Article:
As inequality grows more marked and we grow increasingly fearful – of becoming ill, of losing our homes or our jobs – populist politicians exploit our fear and insecurity. They offer us someone to blame for our distress and they distract us with frightening evocations of a ‘migrant invasion’. Populists are gifted spinners of tales who tap into national mythology. The use of words like ‘waves’ and ‘hordes’ conjures up our deepest fears of invasion, chaos and loss of control.
This kind of language rekindles stories of a once-great nation, threats to our civilisation, heroes who return to save their people in a time of need and, most insidiously of all, racial purity. Heather Grabbe, Director of the Open Society European Policy Institute in Brussels, describes populism as ‘not so much an ideology as a narrative in search of an enemy’. The irresponsible use of language opens up a dark box of tales and lets them loose on the world.
Those who arrive
The word ‘refugee’ comes from the French réfugié, a word first used of the Protestant Huguenots who sought asylum in England and Ireland in the 17th century. British politicians like to refer to this when conjuring up a ‘proud history of offering sanctuary to those fleeing persecution’. The writer Marina Warner, who has held workshops enabling refugees to tell their own stories, suggests we consider using another French word, arrivants – those who arrive. This is a forward-looking word: to me it speaks of welcome and fresh beginnings. Language is constantly renewing itself, and words take on different hues according to how we use them.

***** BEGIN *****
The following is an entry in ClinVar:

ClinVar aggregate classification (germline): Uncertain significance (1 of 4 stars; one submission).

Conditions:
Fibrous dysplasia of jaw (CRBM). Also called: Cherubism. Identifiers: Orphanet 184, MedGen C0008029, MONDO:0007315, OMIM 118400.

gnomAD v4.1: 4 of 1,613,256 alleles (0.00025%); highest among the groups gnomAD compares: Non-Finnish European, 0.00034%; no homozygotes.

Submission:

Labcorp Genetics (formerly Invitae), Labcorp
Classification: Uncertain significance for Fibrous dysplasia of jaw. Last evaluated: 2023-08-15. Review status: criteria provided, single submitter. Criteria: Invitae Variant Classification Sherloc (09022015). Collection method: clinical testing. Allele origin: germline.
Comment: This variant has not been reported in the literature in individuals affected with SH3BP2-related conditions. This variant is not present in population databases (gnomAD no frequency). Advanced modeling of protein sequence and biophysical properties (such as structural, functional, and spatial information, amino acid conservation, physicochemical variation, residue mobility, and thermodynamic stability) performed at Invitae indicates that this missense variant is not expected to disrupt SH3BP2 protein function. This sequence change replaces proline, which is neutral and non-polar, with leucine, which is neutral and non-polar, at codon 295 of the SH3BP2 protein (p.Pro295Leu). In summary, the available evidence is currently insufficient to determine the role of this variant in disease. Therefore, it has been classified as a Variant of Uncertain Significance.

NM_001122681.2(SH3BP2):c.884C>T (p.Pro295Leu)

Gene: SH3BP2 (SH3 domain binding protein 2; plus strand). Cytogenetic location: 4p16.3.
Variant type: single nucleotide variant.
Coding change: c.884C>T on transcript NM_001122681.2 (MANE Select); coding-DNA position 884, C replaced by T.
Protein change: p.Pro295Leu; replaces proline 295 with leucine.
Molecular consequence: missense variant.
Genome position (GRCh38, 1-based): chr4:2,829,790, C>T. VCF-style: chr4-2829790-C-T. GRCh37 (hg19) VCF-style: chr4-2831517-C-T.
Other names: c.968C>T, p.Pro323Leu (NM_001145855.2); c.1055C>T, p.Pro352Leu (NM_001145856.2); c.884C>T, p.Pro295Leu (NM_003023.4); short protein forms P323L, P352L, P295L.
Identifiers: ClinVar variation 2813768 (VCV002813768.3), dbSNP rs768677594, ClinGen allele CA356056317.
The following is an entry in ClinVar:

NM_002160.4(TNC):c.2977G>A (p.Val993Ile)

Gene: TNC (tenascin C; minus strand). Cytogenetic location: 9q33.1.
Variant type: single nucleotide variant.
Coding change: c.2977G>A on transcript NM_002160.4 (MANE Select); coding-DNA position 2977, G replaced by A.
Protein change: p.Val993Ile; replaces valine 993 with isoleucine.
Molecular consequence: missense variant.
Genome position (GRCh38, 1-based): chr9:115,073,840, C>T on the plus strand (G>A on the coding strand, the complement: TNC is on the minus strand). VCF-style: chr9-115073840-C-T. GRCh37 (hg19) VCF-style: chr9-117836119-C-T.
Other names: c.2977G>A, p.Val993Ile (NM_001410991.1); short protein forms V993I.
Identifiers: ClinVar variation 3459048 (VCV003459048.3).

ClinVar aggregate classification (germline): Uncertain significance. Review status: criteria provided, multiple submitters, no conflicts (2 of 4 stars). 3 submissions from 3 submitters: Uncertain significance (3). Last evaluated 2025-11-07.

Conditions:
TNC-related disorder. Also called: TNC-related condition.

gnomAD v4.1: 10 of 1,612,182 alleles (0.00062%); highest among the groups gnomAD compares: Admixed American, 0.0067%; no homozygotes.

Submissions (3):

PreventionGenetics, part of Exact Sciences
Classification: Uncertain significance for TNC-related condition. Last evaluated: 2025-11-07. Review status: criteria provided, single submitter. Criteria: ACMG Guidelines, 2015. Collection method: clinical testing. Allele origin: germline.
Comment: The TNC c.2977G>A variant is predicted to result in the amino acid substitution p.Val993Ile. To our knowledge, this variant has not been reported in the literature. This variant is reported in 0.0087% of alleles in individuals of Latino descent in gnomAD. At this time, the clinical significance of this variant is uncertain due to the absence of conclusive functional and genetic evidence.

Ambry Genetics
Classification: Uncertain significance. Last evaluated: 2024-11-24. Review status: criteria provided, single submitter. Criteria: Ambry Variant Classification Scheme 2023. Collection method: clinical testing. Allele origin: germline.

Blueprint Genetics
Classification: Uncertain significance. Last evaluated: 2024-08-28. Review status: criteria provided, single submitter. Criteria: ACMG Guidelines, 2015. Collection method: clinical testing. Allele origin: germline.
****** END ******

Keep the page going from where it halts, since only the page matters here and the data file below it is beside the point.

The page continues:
If we want to change the way people seeking sanctuary are perceived, we need to change the language we use first. The calculated use of dehumanising and alarmist language is what underpins an increasingly cruel asylum system. The government is right: we do need to fix our ‘fundamentally broken asylum system’. Just in a different way to the one they envisage.
The views and opinions expressed in posts on the Rethinking Security blog are those of the authors and do not necessarily reflect the position of the network and its broader membership.
Image Credit: Catherine Henderson.